Immediately upon our arrival on Friday (final production day), Lexi and I gathered the scripts that Dr.Bezio had printed for us as well as the extra copies we brought along and made a personal script for each student. All of the students aside from KT were only playing one part, so we highlighted that character’s lines throughout the script and gave each student the script that belonged with their assigned character. We were able to stay relatively consistent with the character assignments from rehearsals, but had to move a few students around with the hopes of keeping our act within the right amount of time. All of the students seemed content with their roles, especially Charles who got to play drunk Sir Toby Belch. Christina was slightly frustrated with us that we had switched her role, but she got over it quickly and took her new assignment with stride. Rufus also showed a bit of resistance around being Malvolio, especially when we were suiting him up in his cross-gartered yellow “stockings,” but he too was able to overcome his frustrations.

We were lucky enough to have a solid amount of time with our students before the production, so ACT IV, who shared the same students, teamed up with us and we worked together to organize the students, their costumes, and their scripts and explain to them what would be occurring over the next few hours. We decided to do a read through prior to the performance and unfortunately only got through our act because it took so long, but I think this read through definitely made our students feel a lot more comfortable with the material before going on stage.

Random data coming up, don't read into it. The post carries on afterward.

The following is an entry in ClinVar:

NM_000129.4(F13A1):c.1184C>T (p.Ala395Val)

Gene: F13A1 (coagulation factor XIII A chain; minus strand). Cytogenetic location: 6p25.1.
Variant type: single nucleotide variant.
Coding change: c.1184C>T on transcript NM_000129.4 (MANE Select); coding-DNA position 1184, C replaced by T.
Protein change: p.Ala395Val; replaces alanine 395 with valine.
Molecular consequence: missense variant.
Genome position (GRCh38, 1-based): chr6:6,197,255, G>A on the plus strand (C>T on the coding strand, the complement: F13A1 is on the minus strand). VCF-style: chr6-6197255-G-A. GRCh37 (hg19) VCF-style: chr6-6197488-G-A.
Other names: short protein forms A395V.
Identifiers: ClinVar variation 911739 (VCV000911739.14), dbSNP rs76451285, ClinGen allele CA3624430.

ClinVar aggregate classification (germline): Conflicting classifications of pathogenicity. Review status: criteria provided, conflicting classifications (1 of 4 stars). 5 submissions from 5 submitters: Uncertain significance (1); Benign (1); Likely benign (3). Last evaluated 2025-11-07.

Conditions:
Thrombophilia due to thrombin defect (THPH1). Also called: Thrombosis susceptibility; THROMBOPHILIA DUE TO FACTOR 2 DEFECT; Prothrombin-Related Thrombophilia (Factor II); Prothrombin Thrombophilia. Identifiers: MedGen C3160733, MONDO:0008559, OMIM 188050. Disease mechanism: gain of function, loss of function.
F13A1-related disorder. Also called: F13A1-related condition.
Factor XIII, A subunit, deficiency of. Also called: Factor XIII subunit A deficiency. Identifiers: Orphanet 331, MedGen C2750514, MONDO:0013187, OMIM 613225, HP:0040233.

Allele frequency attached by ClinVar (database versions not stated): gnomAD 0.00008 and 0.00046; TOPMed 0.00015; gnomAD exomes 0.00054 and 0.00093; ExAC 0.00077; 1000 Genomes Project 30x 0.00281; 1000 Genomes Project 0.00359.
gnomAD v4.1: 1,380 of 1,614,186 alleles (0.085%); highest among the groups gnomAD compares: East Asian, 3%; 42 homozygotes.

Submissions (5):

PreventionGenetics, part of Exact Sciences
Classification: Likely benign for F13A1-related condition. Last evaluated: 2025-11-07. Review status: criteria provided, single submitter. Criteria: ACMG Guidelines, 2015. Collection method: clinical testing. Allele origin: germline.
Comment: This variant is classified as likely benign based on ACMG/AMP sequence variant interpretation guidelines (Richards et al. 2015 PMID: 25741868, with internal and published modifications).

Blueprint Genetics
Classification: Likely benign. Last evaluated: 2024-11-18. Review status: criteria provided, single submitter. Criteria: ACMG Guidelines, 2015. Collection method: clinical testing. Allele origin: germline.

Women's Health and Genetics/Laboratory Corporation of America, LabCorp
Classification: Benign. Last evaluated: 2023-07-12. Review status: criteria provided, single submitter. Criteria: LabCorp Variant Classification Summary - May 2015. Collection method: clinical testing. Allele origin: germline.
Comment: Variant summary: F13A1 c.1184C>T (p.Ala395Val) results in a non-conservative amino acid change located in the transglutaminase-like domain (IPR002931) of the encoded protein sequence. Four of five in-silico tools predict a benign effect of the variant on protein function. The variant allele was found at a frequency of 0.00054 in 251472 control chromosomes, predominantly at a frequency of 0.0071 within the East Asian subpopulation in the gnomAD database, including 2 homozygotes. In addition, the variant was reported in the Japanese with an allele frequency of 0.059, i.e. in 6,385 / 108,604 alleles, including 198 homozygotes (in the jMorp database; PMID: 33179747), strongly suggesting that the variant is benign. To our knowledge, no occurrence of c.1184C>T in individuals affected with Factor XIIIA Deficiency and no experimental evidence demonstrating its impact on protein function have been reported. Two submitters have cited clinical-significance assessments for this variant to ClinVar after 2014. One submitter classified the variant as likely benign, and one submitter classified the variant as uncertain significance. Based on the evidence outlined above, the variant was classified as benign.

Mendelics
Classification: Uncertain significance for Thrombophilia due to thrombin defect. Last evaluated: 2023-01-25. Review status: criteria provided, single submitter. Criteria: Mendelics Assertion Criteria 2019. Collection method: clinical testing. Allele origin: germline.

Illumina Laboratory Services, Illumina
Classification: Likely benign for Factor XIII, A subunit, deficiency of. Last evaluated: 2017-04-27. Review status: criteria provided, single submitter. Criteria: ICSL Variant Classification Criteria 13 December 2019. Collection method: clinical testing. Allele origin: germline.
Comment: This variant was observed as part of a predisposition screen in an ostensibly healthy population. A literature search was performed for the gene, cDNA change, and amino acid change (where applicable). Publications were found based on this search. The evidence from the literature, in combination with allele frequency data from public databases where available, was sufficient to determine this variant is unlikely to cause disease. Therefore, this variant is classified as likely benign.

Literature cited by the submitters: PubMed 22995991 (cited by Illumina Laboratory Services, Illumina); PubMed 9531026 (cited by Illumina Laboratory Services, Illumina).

And then all of the sudden… it was 6:00 – show time! We gathered the scripts and rounded the students up before heading to the audience to watch Acts I and II perform. Unfortunately due to the acoustics in the church and the shy, quiet nature of many of the students it was close to impossible to hear what was being said. Dr.Bezio suggested that going forward, all acts should be performed in front of the stage rather than on it, a fact which we prepared our students for.